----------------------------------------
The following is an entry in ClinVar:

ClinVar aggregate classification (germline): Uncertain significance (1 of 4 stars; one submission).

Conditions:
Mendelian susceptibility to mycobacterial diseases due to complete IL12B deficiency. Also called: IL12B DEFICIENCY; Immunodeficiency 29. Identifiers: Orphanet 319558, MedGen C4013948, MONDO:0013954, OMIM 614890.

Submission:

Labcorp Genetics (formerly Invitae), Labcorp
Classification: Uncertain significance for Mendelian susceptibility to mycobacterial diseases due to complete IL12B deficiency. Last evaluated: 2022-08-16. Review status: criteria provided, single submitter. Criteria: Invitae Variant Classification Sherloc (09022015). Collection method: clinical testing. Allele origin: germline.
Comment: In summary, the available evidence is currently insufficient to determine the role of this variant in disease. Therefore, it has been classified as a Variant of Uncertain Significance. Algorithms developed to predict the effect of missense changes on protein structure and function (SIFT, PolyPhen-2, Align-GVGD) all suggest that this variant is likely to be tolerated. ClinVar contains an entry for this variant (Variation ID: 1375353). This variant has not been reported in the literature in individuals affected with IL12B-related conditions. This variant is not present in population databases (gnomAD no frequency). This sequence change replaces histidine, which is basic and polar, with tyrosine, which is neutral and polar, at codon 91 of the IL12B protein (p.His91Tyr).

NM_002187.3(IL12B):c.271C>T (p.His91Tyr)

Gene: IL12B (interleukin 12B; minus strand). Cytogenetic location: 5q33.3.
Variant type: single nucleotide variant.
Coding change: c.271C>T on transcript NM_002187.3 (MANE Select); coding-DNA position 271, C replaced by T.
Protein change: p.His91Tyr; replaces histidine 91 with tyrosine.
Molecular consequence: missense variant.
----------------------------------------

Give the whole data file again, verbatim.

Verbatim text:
The following is an entry in ClinVar:

ClinVar aggregate classification (germline): Uncertain significance (1 of 4 stars; one submission).

Conditions:
Mendelian susceptibility to mycobacterial diseases due to complete IL12B deficiency. Also called: IL12B DEFICIENCY; Immunodeficiency 29. Identifiers: Orphanet 319558, MedGen C4013948, MONDO:0013954, OMIM 614890.

Submission:

Labcorp Genetics (formerly Invitae), Labcorp
Classification: Uncertain significance for Mendelian susceptibility to mycobacterial diseases due to complete IL12B deficiency. Last evaluated: 2022-08-16. Review status: criteria provided, single submitter. Criteria: Invitae Variant Classification Sherloc (09022015). Collection method: clinical testing. Allele origin: germline.
Comment: In summary, the available evidence is currently insufficient to determine the role of this variant in disease. Therefore, it has been classified as a Variant of Uncertain Significance. Algorithms developed to predict the effect of missense changes on protein structure and function (SIFT, PolyPhen-2, Align-GVGD) all suggest that this variant is likely to be tolerated. ClinVar contains an entry for this variant (Variation ID: 1375353). This variant has not been reported in the literature in individuals affected with IL12B-related conditions. This variant is not present in population databases (gnomAD no frequency). This sequence change replaces histidine, which is basic and polar, with tyrosine, which is neutral and polar, at codon 91 of the IL12B protein (p.His91Tyr).

NM_002187.3(IL12B):c.271C>T (p.His91Tyr)

Gene: IL12B (interleukin 12B; minus strand). Cytogenetic location: 5q33.3.
Variant type: single nucleotide variant.
Coding change: c.271C>T on transcript NM_002187.3 (MANE Select); coding-DNA position 271, C replaced by T.
Protein change: p.His91Tyr; replaces histidine 91 with tyrosine.
Molecular consequence: missense variant.